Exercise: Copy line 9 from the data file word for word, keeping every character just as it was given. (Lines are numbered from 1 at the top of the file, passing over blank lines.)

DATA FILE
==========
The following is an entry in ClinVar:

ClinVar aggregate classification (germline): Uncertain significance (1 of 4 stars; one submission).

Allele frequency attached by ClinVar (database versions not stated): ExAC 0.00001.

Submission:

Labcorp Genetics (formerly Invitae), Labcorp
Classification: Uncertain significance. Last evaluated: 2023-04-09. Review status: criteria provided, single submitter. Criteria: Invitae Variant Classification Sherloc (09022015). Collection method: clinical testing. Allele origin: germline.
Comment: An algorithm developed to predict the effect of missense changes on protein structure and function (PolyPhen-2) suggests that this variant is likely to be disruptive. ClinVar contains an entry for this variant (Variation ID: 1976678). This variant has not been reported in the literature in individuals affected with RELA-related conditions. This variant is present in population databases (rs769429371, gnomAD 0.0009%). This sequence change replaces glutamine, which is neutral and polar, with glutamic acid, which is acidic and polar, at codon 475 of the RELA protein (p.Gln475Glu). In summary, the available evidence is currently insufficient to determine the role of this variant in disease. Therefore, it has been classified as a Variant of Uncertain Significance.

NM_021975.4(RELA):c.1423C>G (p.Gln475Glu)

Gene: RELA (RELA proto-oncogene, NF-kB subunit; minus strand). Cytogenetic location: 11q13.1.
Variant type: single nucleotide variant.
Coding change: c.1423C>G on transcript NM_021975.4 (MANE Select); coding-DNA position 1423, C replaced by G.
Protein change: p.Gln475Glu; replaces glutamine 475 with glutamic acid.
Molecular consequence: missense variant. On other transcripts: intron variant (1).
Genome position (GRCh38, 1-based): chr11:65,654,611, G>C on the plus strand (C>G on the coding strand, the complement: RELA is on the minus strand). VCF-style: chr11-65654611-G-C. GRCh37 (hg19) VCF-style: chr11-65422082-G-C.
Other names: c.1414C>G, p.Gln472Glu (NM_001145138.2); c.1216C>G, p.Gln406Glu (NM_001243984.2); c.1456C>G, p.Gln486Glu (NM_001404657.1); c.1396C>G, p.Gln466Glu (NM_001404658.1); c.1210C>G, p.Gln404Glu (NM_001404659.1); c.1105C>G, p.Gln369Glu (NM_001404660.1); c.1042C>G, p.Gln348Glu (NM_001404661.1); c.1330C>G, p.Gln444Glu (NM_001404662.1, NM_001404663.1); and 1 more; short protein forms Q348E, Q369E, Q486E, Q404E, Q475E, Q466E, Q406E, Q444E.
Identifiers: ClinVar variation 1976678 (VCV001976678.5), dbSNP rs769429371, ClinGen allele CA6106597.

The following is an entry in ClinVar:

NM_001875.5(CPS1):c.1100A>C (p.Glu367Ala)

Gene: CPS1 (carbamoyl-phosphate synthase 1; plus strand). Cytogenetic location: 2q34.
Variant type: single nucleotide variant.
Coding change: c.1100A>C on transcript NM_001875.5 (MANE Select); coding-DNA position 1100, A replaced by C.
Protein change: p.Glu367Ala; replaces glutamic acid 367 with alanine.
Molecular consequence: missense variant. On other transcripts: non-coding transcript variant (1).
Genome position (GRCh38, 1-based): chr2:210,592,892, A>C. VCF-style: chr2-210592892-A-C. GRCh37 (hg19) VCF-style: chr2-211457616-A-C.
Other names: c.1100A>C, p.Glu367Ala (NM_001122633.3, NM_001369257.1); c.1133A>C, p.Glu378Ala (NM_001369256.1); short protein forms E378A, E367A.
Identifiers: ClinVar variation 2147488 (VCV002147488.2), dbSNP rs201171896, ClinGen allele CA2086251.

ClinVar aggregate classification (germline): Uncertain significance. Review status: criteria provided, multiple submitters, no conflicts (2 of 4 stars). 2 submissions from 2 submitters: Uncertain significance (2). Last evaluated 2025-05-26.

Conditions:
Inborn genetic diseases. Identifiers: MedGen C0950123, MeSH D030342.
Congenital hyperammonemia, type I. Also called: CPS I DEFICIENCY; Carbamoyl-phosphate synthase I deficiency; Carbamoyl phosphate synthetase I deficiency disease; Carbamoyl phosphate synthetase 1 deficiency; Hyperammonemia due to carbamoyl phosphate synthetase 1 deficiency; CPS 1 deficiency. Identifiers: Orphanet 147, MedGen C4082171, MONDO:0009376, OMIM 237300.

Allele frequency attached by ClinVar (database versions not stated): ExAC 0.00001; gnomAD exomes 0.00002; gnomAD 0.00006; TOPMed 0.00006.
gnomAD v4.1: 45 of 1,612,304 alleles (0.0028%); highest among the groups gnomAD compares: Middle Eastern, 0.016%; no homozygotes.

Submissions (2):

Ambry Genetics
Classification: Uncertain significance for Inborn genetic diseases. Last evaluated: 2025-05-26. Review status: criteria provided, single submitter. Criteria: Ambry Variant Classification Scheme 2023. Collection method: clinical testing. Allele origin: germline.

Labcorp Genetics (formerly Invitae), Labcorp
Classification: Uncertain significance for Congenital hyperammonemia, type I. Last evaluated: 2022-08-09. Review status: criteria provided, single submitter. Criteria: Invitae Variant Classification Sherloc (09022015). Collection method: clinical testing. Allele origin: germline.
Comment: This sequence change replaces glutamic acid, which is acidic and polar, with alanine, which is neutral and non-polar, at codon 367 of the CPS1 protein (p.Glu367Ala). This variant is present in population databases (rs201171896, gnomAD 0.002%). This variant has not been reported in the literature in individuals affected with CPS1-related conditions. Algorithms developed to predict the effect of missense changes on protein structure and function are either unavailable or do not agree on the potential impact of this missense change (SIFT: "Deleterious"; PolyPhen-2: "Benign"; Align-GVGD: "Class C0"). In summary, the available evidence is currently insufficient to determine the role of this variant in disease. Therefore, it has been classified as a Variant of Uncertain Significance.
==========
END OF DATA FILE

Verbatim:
Gene: RELA (RELA proto-oncogene, NF-kB subunit; minus strand). Cytogenetic location: 11q13.1.